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The comments above makes sense. I sometimes sound like a broken record repeating the same over and over again about track designs (including placement of digital pieces and inclusion of squeezes and cross overs).
I guess the best way for people to learn is to experience by themselves.
 

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I do not want to derail the thread...Carrera R4 are great. But in scalextric, R2, R3, and R4 are all 22,5 degrees which means that you need 8 pieces to complete a 180 degree curve: basically you have 8 possible angles to choose from.
In Carrera, R2 and R3 are all 30 degree while R4 are 15: this means that you need 6 R2 or R3 to do an 180 degree curve and two options less for angles.
For two lane track is not a big deal, but in 4 lane tracks this design choice make the 15 degree of R4 useless - unless you cut the R3 (and possibly also the R2) to 15 degree.
Thanks, get what you say. Quite frankly take my Scalextric track.Would have loved to have had a couple of R2. R3 or even R4 15 degree pieces. With Scalextric R2 45 and twenty two and a half degree,
R3 and R4 twenty two and a half degree only. 15 degree would make a huge difference in creating large track plans. Certainly would have made a difference for me.

So be it!
 

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The comments above makes sense. I sometimes sound like a broken record repeating the same over and over again about track designs (including placement of digital pieces and inclusion of squeezes and cross overs).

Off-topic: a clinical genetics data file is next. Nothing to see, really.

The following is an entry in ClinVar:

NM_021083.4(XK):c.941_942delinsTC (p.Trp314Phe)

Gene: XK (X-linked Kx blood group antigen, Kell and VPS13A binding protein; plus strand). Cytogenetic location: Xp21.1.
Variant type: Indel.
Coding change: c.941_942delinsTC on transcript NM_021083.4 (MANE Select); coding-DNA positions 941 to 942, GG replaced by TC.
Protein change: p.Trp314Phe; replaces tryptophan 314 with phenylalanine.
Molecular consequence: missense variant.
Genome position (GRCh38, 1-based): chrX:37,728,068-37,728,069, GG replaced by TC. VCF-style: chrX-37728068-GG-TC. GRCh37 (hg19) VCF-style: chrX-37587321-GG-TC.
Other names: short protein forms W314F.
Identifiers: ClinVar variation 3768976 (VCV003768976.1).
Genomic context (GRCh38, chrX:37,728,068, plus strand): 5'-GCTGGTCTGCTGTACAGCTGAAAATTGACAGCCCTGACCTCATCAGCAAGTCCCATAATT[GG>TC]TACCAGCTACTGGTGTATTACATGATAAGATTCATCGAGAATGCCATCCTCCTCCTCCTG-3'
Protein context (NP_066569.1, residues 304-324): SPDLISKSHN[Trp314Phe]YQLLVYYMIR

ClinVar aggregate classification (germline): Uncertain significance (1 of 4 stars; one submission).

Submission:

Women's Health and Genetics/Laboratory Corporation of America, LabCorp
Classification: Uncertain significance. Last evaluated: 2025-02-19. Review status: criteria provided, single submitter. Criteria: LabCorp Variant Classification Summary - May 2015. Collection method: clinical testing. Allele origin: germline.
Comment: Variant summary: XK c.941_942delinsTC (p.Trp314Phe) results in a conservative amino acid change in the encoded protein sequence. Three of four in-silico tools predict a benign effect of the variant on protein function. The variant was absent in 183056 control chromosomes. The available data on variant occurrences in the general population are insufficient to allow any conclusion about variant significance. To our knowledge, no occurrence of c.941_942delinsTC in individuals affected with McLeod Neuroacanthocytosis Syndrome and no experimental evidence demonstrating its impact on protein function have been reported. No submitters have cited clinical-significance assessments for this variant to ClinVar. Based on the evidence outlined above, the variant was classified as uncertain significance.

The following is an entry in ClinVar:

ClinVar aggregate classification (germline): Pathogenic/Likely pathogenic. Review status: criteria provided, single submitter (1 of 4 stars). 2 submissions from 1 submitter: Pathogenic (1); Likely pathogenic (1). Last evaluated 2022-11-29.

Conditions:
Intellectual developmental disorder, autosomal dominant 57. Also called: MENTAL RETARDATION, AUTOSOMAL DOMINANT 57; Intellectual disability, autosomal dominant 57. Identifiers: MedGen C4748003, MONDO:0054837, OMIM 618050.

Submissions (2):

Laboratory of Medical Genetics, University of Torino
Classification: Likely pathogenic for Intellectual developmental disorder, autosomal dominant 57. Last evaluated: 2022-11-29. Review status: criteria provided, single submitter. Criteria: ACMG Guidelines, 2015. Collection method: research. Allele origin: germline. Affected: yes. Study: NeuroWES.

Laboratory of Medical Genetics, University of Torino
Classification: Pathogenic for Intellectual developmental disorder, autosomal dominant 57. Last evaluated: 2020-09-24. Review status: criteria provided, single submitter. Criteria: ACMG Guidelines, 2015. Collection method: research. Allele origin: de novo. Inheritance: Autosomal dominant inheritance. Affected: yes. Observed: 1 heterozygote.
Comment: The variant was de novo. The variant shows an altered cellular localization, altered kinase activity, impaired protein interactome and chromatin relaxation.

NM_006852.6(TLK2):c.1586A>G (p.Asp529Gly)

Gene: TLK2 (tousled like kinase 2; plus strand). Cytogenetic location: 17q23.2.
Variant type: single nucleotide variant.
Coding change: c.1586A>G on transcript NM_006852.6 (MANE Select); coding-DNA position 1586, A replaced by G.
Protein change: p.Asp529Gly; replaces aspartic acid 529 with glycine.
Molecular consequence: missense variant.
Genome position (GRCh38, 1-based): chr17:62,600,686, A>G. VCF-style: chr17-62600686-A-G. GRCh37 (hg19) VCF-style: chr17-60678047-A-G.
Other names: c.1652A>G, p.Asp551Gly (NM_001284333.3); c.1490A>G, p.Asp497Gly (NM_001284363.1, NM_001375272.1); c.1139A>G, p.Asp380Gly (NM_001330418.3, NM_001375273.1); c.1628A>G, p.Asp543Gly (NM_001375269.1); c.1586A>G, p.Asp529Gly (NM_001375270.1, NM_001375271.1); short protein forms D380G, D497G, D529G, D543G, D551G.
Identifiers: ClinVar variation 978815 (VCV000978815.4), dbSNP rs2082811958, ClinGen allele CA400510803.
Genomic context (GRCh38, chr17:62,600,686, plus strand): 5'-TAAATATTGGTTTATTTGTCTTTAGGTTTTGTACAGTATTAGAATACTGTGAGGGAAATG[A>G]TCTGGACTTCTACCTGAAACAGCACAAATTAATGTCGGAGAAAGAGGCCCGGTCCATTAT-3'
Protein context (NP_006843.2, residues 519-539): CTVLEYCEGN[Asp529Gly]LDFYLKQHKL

I guess the best way for people to learn is to experience by themselves.
You provide great, well informed, valuable experienced information. But you are right, some things and some aspects of track design are best learned from experience.
 

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ParrotGod
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It was a tongue in cheek comment on the liberating qualities of routed tracks, and the, sometimes glossed over, learning curve required to plan and build one.
Eventually I might build a digital routed track...but not for now. I agree that is going wood is "liberating" but it is a step too far at this stage for me.